Thank’s for this point of view.
    Clear conclusion !
    To have, among all other alternatives, to manage the energy, one aspect first should take in account the number of users.
    That said, if every house was solar energy dépendant, this will procure first large oil economy of scale.
    And so

    • de Foucaud Paul Says:


    • Patrice Ayme Says:

      I am all for brand new houses to have solar energy, and even produce more energy than they use. The problem is that it does not make much of a dent. A geothermal well in Saint Gall, Switzerland just caused a 3.8 shallow quake. The project was stopped. “Renewable” is nice slogan. But mostly a slogan.

  5. Paul Handover Says:

    When you say that without oil the population would decline by 90% what ‘mechanism’ do you refer to and over what time?

    Because it seems to me that a rapid reduction of that order would be fabulous for the remaining 10%!

    • Patrice Ayme Says:

      Dear Paul: we have seen this before. After the 1348 CE Black Plague (Yersina Pestis), 2/3 of Europe plebs died (but just one noble, or so!) However the rich was much richer. Salaries went up considerably in purchasing power.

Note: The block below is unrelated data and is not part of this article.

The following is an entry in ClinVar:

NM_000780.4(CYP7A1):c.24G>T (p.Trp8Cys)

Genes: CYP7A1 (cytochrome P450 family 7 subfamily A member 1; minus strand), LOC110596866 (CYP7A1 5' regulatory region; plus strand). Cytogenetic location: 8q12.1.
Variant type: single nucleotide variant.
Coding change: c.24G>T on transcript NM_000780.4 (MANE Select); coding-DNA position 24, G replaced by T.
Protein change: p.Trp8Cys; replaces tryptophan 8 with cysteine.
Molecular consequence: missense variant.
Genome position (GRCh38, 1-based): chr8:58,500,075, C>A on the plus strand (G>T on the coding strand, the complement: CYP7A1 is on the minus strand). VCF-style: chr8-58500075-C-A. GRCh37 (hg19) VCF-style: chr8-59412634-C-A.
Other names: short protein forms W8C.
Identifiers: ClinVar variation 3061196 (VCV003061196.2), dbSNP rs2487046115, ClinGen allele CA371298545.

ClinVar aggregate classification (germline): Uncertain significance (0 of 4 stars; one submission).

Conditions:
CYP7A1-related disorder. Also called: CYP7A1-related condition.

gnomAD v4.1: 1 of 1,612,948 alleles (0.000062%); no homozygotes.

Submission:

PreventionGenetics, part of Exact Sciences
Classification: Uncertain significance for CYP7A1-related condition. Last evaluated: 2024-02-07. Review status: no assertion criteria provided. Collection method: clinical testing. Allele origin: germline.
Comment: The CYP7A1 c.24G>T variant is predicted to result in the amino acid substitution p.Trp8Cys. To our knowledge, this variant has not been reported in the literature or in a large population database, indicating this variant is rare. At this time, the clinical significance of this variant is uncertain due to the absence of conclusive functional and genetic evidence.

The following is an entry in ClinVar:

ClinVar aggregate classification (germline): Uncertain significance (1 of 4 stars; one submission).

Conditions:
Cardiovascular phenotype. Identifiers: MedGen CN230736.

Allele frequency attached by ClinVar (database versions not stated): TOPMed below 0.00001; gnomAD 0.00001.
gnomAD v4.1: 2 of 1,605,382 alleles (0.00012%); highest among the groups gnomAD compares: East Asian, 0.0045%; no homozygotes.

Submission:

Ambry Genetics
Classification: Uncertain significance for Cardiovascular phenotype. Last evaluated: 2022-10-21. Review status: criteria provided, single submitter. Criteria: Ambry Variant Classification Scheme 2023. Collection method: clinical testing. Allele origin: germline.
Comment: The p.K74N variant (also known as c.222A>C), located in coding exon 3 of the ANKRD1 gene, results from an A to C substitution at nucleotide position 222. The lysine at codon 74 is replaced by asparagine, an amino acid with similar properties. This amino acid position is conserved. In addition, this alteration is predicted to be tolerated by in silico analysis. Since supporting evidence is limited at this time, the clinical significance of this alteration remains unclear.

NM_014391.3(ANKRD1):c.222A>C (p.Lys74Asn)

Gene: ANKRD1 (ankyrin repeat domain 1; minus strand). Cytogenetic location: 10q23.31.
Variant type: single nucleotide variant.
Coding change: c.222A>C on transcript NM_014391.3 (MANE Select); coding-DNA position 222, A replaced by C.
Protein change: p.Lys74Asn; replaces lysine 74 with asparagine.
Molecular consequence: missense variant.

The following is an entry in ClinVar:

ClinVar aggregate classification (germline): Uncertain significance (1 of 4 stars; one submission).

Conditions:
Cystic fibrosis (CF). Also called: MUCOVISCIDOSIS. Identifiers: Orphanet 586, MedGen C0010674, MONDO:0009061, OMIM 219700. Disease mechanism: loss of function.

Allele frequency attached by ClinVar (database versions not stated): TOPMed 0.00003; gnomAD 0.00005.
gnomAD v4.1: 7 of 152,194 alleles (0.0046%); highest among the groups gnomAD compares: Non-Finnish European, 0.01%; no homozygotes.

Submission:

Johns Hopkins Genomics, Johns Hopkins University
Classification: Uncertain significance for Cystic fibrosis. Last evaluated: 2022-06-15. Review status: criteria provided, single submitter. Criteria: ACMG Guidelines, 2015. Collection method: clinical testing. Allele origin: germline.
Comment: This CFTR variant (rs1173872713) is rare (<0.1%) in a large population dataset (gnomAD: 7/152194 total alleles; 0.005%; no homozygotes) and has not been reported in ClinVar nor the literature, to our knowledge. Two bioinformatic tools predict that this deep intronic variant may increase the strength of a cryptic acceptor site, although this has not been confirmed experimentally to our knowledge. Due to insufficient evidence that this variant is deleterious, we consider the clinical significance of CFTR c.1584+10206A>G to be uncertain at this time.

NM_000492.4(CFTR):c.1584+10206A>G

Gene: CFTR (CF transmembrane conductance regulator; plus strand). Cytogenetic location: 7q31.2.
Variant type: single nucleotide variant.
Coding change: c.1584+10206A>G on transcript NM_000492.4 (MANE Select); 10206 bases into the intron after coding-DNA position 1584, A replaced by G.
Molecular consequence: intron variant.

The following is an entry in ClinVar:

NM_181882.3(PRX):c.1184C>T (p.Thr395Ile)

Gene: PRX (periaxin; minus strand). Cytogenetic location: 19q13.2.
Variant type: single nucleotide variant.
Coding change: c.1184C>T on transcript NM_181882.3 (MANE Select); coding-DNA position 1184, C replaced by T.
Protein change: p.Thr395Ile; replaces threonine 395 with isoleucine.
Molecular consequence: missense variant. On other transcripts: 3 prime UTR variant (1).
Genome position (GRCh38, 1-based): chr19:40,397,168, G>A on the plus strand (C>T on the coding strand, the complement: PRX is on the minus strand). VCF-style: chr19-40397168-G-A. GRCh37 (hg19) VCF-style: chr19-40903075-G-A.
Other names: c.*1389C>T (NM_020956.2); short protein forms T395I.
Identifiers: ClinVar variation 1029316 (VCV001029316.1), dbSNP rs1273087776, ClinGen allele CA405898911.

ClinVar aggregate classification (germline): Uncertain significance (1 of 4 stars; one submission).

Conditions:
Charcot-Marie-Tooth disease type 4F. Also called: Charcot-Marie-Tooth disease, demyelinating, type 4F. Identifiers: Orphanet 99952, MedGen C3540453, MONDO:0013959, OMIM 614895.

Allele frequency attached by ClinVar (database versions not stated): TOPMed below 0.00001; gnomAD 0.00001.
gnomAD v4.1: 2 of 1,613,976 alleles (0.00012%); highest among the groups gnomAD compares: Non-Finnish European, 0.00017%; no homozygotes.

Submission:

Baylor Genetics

I say that the population would decline by 90% because of what happened during the collapse of Rome. As it is, Rome was unable to maintain the empire’s population of 60 millions or so. It’s not too clear exactly why. What’s clear, though, is that the decline persisted for centuries. The Franks reacted by introducing more machines and domestic animals. It’s only by the Tenth century that the introduction of new bioengineered bean species allowed the population to recover.

      In Asia something similar happened with rice that could produce twice a year; populations, already high, exploded.

      If such a collapse occured, only a reaction similar to what happened in Europe in the High Middle Ages would allow a future, namely the development of higher tech. The Franks were handicapped by the destruction of all books by the fanatic Christians (bringing the collapse of much Antique Tech).

    • Patrice Ayme Says: